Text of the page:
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Isaac Levi (1986). The Paradoxes of Allais and Ellsberg.

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  1.  18
    Economics, Psychology, and the Unity of the Decision Sciences.Roberto Fumagalli - 2016 - Philosophy of the Social Sciences 46 (2):103-128.
    In recent years, several authors have reconstructed the relationship between 20th-century economic theory and neuro-psychological research in terms of a three-stage narrative of initial unity, increasing separation, and ongoing reunification. In this article, I draw on major developments in economic theory and neuro-psychological research to provide a descriptive and normative critique of this reconstruction. Moreover, I put forward a reconstruction of the relationship between economics and neuro-psychology that, I claim, better fits both the available empirical evidence and the methodological foundations (...)
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    Neophobia.John Collins - 2015 - Res Philosophica 92 (2):283-300.
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    Risk and Rationality, by Buchak, Lara.John Collins - 2015 - Australasian Journal of Philosophy 93 (4):825-828.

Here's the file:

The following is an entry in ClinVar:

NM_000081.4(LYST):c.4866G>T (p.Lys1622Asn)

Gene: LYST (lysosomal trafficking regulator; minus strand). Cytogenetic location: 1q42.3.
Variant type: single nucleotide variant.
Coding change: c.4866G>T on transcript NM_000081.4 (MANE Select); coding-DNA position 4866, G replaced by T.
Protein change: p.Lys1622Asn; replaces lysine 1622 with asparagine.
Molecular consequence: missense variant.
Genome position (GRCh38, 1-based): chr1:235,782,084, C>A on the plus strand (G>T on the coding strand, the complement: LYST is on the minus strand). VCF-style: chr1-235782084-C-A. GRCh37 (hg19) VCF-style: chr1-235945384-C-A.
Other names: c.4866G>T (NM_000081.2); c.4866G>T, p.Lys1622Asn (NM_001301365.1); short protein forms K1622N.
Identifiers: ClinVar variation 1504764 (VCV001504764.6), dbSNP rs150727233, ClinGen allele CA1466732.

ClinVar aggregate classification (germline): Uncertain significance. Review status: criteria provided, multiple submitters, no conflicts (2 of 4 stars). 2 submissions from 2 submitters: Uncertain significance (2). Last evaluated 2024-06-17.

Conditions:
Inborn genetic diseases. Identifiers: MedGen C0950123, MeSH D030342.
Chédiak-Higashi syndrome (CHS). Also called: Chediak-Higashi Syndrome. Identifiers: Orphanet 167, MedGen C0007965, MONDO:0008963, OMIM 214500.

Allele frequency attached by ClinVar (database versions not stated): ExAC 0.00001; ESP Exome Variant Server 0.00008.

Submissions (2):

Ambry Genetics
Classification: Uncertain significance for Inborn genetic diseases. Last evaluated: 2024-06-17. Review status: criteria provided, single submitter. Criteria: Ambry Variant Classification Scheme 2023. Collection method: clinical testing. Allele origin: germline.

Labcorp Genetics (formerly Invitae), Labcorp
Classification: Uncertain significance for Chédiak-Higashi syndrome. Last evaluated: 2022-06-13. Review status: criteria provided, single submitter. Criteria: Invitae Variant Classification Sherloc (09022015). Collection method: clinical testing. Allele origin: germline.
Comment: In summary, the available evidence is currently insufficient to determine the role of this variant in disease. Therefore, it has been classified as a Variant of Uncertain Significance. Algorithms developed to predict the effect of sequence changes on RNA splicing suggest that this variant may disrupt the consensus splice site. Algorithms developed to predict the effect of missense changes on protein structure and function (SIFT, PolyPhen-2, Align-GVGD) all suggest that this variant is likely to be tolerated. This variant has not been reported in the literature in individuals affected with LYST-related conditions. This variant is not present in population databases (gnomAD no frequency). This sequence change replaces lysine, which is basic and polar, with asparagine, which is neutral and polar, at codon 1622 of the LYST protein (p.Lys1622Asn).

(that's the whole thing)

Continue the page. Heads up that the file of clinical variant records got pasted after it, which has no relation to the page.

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  4.  24
    A Satisfactory Minimum Conception of Justice: Reconsidering Rawls's Maximin Argument.Alexander Kaufman - 2013 - Economics and Philosophy 29 (3):349-369.
    John Rawls argues that it is possible to describe a suitably defined initial situation from which to form reliable judgements about justice. In this initial situation, rational persons are deprived of information that is . It is rational, Rawls argues, for persons choosing principles of justice from this standpoint to be guided by the maximin rule. Critics, however, argue that (i) the maximin rule is not the appropriate decision rule for Rawls's choice position; (ii) the maximin argument relies upon an (...)
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  5.  49
    More Foundations of the Decision Sciences: Introduction.Horacio Arló Costa & Jeffrey Helzner - 2012 - Synthese 187 (1):1-10.
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  6. Ambiguity Aversion: The Explanatory Power of Indeterminate Probabilities.Horacio Arló-Costa & Jeffrey Helzner - 2010 - Synthese 172 (1):37-55.
    Daniel Ellsberg presented in Ellsberg (The Quarterly Journal of Economics 75:643–669, 1961) various examples questioning the thesis that decision making under uncertainty can be reduced to decision making under risk. These examples constitute one of the main challenges to the received view on the foundations of decision theory offered by Leonard Savage in Savage (1972). Craig Fox and Amos Tversky have, nevertheless, offered an indirect defense of Savage. They provided in Fox and Tversky (1995) an explanation of Ellsberg’s two-color problem (...)
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  7.  48
    Introduction.Horacio Arló-Costa & Jeffrey Helzner - 2010 - Synthese 172 (1):1-6.
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  8. On the Application of Multiattribute Utility Theory to Models of Choice.Jeffrey Helzner - 2009 - Theory and Decision 66 (4):301-315.